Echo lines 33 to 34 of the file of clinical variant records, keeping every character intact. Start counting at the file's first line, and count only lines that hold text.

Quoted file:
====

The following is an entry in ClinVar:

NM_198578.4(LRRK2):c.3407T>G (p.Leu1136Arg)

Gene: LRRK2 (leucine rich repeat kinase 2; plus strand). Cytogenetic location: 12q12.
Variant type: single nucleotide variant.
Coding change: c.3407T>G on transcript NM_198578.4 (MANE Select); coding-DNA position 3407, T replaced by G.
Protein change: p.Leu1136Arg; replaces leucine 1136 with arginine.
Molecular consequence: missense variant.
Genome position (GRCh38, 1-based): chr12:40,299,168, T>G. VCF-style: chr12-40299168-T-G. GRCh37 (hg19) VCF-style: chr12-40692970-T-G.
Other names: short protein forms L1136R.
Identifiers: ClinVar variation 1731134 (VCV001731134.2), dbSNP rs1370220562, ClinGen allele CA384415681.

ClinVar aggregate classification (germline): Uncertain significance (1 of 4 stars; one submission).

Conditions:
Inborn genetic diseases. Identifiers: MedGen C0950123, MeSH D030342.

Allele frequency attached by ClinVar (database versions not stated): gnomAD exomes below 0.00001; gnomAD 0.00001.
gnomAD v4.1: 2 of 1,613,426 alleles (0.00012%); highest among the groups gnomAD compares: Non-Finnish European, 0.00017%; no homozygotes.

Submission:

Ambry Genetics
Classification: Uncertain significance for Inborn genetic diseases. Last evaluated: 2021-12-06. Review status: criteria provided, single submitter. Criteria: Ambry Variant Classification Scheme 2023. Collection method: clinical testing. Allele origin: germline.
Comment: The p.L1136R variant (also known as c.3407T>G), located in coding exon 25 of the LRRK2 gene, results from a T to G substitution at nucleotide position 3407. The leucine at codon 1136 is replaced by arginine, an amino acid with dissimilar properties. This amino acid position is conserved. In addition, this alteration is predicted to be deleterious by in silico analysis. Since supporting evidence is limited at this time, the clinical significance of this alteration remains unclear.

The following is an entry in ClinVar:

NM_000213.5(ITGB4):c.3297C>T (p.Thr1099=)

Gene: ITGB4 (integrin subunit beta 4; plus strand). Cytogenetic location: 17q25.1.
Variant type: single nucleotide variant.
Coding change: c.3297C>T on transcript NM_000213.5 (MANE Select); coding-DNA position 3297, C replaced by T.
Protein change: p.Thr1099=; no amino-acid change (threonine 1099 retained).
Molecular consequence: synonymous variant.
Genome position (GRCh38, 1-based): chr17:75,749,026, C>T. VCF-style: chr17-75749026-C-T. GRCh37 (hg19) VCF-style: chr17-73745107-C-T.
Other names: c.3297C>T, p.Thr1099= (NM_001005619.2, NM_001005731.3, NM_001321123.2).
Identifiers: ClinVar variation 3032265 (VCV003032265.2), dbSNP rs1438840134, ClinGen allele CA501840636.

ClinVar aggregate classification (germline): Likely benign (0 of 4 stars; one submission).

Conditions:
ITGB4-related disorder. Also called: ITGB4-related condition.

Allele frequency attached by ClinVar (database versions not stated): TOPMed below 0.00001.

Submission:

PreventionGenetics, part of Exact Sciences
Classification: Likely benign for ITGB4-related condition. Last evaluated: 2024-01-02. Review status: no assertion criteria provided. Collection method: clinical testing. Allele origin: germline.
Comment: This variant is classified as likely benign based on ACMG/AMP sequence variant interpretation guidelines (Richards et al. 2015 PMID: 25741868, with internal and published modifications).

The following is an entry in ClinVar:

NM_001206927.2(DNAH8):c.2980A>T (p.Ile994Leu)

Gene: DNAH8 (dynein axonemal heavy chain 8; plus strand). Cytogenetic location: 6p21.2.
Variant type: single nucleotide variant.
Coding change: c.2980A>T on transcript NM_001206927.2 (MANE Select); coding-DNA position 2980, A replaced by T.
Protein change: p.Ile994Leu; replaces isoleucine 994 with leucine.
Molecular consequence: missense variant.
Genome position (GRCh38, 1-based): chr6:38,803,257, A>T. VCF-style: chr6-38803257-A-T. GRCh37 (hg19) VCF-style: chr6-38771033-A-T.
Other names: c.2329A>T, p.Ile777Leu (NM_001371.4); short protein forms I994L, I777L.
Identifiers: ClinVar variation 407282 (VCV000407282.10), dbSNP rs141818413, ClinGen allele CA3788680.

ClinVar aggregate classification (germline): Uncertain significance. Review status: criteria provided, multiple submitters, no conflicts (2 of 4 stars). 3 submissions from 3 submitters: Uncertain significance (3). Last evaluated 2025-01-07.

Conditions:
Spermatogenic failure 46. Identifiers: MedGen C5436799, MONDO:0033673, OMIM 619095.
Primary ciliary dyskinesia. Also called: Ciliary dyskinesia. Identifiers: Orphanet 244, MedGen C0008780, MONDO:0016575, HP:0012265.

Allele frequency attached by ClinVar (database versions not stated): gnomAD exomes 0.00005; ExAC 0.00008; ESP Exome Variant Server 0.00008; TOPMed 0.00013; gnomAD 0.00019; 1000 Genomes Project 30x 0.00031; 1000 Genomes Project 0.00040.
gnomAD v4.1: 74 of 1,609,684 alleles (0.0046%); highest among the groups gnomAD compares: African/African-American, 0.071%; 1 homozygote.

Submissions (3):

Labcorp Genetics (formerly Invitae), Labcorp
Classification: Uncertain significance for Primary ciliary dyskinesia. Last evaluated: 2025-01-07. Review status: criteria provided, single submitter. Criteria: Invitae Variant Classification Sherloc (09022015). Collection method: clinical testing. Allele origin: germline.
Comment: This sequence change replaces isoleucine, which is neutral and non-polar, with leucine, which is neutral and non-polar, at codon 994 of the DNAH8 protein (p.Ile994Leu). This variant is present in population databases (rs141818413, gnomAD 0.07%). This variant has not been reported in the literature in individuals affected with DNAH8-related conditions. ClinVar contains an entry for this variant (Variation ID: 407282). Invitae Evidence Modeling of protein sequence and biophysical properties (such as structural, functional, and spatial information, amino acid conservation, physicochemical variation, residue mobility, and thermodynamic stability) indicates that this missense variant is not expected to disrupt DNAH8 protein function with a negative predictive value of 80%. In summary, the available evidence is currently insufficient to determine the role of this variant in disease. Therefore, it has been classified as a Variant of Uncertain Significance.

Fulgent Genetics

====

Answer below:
Allele frequency attached by ClinVar (database versions not stated): TOPMed below 0.00001.

Submission: